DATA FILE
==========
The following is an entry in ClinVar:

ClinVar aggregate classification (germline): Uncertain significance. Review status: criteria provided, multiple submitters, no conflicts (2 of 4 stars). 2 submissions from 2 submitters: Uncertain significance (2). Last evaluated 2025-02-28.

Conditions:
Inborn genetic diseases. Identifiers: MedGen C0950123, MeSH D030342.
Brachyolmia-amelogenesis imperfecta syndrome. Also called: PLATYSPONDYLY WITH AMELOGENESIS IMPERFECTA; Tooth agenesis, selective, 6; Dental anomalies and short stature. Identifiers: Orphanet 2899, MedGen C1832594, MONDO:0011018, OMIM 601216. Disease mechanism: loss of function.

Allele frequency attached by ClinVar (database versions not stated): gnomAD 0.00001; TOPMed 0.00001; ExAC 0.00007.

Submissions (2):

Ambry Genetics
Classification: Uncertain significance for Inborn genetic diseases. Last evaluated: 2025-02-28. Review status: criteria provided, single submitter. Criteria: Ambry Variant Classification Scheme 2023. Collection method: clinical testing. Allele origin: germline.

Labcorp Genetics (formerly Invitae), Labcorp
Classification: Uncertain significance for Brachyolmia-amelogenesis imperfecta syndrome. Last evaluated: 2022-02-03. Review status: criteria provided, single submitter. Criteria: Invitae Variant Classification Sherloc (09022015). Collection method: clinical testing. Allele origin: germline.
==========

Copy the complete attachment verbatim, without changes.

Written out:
The following is an entry in ClinVar:

ClinVar aggregate classification (germline): Uncertain significance. Review status: criteria provided, multiple submitters, no conflicts (2 of 4 stars). 2 submissions from 2 submitters: Uncertain significance (2). Last evaluated 2025-02-28.

Conditions:
Inborn genetic diseases. Identifiers: MedGen C0950123, MeSH D030342.
Brachyolmia-amelogenesis imperfecta syndrome. Also called: PLATYSPONDYLY WITH AMELOGENESIS IMPERFECTA; Tooth agenesis, selective, 6; Dental anomalies and short stature. Identifiers: Orphanet 2899, MedGen C1832594, MONDO:0011018, OMIM 601216. Disease mechanism: loss of function.

Allele frequency attached by ClinVar (database versions not stated): gnomAD 0.00001; TOPMed 0.00001; ExAC 0.00007.

Submissions (2):

Ambry Genetics
Classification: Uncertain significance for Inborn genetic diseases. Last evaluated: 2025-02-28. Review status: criteria provided, single submitter. Criteria: Ambry Variant Classification Scheme 2023. Collection method: clinical testing. Allele origin: germline.

Labcorp Genetics (formerly Invitae), Labcorp
Classification: Uncertain significance for Brachyolmia-amelogenesis imperfecta syndrome. Last evaluated: 2022-02-03. Review status: criteria provided, single submitter. Criteria: Invitae Variant Classification Sherloc (09022015). Collection method: clinical testing. Allele origin: germline.